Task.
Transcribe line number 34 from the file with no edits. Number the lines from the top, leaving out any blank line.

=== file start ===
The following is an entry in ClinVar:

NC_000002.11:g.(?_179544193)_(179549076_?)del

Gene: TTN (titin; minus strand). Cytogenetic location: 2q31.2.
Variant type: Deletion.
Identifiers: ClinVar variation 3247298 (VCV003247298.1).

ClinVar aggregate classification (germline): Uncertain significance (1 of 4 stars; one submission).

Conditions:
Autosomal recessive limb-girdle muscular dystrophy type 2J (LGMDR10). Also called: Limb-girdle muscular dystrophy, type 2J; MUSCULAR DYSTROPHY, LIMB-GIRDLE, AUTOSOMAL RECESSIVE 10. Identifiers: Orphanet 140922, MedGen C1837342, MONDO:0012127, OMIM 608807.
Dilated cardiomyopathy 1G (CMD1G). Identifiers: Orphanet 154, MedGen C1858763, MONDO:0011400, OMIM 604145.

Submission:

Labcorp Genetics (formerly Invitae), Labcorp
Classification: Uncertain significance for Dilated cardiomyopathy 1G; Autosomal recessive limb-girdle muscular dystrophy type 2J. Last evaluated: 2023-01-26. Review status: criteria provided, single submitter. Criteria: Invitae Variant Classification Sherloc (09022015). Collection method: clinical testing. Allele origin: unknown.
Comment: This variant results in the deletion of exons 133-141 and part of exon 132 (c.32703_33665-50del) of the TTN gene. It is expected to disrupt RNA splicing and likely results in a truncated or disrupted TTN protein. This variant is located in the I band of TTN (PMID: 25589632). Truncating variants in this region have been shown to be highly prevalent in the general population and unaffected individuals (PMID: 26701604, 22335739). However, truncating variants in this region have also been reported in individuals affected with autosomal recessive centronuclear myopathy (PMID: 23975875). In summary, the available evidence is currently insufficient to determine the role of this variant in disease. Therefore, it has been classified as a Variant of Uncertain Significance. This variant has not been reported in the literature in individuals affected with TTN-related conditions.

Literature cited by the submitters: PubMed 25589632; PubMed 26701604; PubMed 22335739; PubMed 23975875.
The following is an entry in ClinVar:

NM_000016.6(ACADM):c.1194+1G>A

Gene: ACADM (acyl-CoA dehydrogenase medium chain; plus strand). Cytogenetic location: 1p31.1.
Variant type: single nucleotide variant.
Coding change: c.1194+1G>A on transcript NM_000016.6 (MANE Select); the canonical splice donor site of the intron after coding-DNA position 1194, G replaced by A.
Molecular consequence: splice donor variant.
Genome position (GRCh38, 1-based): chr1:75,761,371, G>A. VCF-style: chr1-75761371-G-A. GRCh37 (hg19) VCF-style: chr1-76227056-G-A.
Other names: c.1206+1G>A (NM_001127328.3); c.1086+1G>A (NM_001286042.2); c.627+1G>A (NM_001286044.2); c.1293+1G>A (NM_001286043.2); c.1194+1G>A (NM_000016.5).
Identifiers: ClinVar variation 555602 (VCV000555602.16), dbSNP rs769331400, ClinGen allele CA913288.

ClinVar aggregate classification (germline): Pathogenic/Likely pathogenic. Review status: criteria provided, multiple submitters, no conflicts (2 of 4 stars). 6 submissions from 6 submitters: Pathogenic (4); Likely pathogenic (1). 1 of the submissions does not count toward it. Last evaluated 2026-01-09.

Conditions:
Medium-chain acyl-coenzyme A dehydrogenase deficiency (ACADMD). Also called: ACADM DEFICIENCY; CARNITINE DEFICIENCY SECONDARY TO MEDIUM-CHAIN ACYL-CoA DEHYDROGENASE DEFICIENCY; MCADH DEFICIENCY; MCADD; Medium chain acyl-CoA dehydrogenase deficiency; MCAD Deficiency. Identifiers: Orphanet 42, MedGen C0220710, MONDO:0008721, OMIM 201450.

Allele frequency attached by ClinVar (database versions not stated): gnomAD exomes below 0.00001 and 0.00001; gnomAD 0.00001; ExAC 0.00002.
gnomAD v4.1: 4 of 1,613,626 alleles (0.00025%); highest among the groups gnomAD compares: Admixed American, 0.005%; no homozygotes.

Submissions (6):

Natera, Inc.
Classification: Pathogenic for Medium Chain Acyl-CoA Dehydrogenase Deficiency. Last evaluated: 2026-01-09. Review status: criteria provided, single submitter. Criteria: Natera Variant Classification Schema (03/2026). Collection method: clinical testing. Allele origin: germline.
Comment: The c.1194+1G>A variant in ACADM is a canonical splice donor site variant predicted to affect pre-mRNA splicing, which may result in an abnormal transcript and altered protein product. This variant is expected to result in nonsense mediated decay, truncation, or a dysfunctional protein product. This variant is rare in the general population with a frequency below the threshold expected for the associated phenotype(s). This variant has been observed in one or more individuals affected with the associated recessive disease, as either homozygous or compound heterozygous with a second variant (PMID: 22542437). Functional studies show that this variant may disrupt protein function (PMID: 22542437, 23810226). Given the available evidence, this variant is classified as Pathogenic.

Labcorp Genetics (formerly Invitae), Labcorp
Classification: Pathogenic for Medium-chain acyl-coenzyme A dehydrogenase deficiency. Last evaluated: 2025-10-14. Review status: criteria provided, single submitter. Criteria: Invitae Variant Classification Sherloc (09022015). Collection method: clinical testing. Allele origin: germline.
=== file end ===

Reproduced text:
Classification: Pathogenic for Medium-chain acyl-coenzyme A dehydrogenase deficiency. Last evaluated: 2025-10-14. Review status: criteria provided, single submitter. Criteria: Invitae Variant Classification Sherloc (09022015). Collection method: clinical testing. Allele origin: germline.